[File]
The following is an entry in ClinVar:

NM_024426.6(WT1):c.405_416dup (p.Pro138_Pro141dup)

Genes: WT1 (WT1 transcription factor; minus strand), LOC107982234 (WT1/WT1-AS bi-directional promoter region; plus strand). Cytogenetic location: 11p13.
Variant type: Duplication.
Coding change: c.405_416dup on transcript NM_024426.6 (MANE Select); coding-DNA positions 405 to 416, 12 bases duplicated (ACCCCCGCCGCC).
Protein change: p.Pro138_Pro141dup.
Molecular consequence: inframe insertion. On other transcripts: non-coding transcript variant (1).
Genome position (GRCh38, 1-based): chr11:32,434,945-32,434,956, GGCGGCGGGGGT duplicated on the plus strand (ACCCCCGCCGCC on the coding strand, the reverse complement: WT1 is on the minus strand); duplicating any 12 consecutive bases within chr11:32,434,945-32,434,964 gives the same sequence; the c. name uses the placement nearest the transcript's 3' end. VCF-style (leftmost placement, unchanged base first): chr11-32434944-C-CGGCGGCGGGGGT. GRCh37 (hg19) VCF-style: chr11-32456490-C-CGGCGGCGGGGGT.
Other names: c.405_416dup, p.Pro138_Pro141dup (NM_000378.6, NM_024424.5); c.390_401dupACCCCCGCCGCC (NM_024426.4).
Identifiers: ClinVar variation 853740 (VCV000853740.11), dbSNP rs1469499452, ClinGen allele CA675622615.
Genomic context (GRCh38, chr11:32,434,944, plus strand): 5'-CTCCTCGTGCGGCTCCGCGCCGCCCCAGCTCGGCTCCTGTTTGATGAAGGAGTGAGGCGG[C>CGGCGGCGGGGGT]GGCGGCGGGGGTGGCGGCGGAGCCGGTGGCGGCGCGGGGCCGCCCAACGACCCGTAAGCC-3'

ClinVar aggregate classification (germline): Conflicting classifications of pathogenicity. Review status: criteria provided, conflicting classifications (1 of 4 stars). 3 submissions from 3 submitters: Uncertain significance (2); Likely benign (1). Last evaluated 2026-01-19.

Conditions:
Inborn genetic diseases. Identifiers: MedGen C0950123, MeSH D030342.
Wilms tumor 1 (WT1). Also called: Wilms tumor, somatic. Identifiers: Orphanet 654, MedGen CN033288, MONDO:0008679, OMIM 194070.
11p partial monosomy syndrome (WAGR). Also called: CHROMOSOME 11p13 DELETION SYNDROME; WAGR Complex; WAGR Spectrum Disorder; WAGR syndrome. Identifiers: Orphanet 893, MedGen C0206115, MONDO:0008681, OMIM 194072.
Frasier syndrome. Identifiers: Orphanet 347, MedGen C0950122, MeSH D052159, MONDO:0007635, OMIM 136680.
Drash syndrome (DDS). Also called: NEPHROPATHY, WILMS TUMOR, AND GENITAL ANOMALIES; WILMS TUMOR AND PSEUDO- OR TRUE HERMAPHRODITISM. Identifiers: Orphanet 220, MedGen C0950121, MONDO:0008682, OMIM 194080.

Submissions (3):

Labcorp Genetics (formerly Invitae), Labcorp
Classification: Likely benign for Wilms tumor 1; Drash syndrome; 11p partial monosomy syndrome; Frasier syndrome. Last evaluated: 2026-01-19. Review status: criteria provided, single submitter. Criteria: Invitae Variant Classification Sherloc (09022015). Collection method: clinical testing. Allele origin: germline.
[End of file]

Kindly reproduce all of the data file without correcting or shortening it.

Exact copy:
The following is an entry in ClinVar:

NM_024426.6(WT1):c.405_416dup (p.Pro138_Pro141dup)

Genes: WT1 (WT1 transcription factor; minus strand), LOC107982234 (WT1/WT1-AS bi-directional promoter region; plus strand). Cytogenetic location: 11p13.
Variant type: Duplication.
Coding change: c.405_416dup on transcript NM_024426.6 (MANE Select); coding-DNA positions 405 to 416, 12 bases duplicated (ACCCCCGCCGCC).
Protein change: p.Pro138_Pro141dup.
Molecular consequence: inframe insertion. On other transcripts: non-coding transcript variant (1).
Genome position (GRCh38, 1-based): chr11:32,434,945-32,434,956, GGCGGCGGGGGT duplicated on the plus strand (ACCCCCGCCGCC on the coding strand, the reverse complement: WT1 is on the minus strand); duplicating any 12 consecutive bases within chr11:32,434,945-32,434,964 gives the same sequence; the c. name uses the placement nearest the transcript's 3' end. VCF-style (leftmost placement, unchanged base first): chr11-32434944-C-CGGCGGCGGGGGT. GRCh37 (hg19) VCF-style: chr11-32456490-C-CGGCGGCGGGGGT.
Other names: c.405_416dup, p.Pro138_Pro141dup (NM_000378.6, NM_024424.5); c.390_401dupACCCCCGCCGCC (NM_024426.4).
Identifiers: ClinVar variation 853740 (VCV000853740.11), dbSNP rs1469499452, ClinGen allele CA675622615.
Genomic context (GRCh38, chr11:32,434,944, plus strand): 5'-CTCCTCGTGCGGCTCCGCGCCGCCCCAGCTCGGCTCCTGTTTGATGAAGGAGTGAGGCGG[C>CGGCGGCGGGGGT]GGCGGCGGGGGTGGCGGCGGAGCCGGTGGCGGCGCGGGGCCGCCCAACGACCCGTAAGCC-3'

ClinVar aggregate classification (germline): Conflicting classifications of pathogenicity. Review status: criteria provided, conflicting classifications (1 of 4 stars). 3 submissions from 3 submitters: Uncertain significance (2); Likely benign (1). Last evaluated 2026-01-19.

Conditions:
Inborn genetic diseases. Identifiers: MedGen C0950123, MeSH D030342.
Wilms tumor 1 (WT1). Also called: Wilms tumor, somatic. Identifiers: Orphanet 654, MedGen CN033288, MONDO:0008679, OMIM 194070.
11p partial monosomy syndrome (WAGR). Also called: CHROMOSOME 11p13 DELETION SYNDROME; WAGR Complex; WAGR Spectrum Disorder; WAGR syndrome. Identifiers: Orphanet 893, MedGen C0206115, MONDO:0008681, OMIM 194072.
Frasier syndrome. Identifiers: Orphanet 347, MedGen C0950122, MeSH D052159, MONDO:0007635, OMIM 136680.
Drash syndrome (DDS). Also called: NEPHROPATHY, WILMS TUMOR, AND GENITAL ANOMALIES; WILMS TUMOR AND PSEUDO- OR TRUE HERMAPHRODITISM. Identifiers: Orphanet 220, MedGen C0950121, MONDO:0008682, OMIM 194080.

Submissions (3):

Labcorp Genetics (formerly Invitae), Labcorp
Classification: Likely benign for Wilms tumor 1; Drash syndrome; 11p partial monosomy syndrome; Frasier syndrome. Last evaluated: 2026-01-19. Review status: criteria provided, single submitter. Criteria: Invitae Variant Classification Sherloc (09022015). Collection method: clinical testing. Allele origin: germline.